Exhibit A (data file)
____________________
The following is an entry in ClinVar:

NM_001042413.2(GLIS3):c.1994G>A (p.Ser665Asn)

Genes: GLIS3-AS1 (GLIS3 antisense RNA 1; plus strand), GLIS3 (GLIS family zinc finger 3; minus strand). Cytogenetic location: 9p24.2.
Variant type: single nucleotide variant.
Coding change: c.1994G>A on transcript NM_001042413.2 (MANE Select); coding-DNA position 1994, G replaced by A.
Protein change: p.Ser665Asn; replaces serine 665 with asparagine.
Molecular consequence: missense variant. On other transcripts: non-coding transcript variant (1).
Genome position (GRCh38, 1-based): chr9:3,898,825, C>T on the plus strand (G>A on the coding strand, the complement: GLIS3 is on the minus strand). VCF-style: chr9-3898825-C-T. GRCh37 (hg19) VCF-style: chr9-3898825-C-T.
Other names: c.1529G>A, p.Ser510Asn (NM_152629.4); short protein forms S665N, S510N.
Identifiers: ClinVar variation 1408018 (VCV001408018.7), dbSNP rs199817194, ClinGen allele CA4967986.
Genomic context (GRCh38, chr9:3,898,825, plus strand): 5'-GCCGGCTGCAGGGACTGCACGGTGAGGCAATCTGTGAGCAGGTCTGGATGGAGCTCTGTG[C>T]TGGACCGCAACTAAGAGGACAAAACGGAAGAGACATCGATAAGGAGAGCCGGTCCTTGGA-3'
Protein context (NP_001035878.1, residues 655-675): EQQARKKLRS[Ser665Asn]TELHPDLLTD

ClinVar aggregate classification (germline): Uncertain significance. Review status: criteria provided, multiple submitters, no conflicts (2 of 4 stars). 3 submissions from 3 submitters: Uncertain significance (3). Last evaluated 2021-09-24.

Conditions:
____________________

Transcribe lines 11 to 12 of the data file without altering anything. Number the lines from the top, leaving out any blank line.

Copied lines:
Genomic context (GRCh38, chr9:3,898,825, plus strand): 5'-GCCGGCTGCAGGGACTGCACGGTGAGGCAATCTGTGAGCAGGTCTGGATGGAGCTCTGTG[C>T]TGGACCGCAACTAAGAGGACAAAACGGAAGAGACATCGATAAGGAGAGCCGGTCCTTGGA-3'
Protein context (NP_001035878.1, residues 655-675): EQQARKKLRS[Ser665Asn]TELHPDLLTD